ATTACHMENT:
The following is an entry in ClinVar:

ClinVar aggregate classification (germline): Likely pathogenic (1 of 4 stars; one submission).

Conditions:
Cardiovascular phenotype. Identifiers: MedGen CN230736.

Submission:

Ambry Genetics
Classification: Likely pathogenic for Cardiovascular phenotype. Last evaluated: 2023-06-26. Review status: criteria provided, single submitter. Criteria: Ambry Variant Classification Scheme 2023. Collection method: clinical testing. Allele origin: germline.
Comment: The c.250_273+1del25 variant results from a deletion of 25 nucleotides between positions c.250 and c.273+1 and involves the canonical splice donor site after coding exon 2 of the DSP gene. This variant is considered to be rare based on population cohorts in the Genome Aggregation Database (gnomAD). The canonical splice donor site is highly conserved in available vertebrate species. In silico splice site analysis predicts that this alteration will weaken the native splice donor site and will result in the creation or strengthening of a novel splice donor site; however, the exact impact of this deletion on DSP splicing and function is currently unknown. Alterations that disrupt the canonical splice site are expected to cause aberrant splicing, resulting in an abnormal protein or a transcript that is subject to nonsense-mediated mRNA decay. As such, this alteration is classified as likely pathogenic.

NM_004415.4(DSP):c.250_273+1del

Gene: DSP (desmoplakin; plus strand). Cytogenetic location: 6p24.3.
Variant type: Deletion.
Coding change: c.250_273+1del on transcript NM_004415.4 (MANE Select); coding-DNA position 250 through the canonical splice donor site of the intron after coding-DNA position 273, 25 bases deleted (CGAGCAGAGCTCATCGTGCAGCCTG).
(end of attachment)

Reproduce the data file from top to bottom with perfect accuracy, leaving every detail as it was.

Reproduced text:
The following is an entry in ClinVar:

ClinVar aggregate classification (germline): Likely pathogenic (1 of 4 stars; one submission).

Conditions:
Cardiovascular phenotype. Identifiers: MedGen CN230736.

Submission:

Ambry Genetics
Classification: Likely pathogenic for Cardiovascular phenotype. Last evaluated: 2023-06-26. Review status: criteria provided, single submitter. Criteria: Ambry Variant Classification Scheme 2023. Collection method: clinical testing. Allele origin: germline.
Comment: The c.250_273+1del25 variant results from a deletion of 25 nucleotides between positions c.250 and c.273+1 and involves the canonical splice donor site after coding exon 2 of the DSP gene. This variant is considered to be rare based on population cohorts in the Genome Aggregation Database (gnomAD). The canonical splice donor site is highly conserved in available vertebrate species. In silico splice site analysis predicts that this alteration will weaken the native splice donor site and will result in the creation or strengthening of a novel splice donor site; however, the exact impact of this deletion on DSP splicing and function is currently unknown. Alterations that disrupt the canonical splice site are expected to cause aberrant splicing, resulting in an abnormal protein or a transcript that is subject to nonsense-mediated mRNA decay. As such, this alteration is classified as likely pathogenic.

NM_004415.4(DSP):c.250_273+1del

Gene: DSP (desmoplakin; plus strand). Cytogenetic location: 6p24.3.
Variant type: Deletion.
Coding change: c.250_273+1del on transcript NM_004415.4 (MANE Select); coding-DNA position 250 through the canonical splice donor site of the intron after coding-DNA position 273, 25 bases deleted (CGAGCAGAGCTCATCGTGCAGCCTG).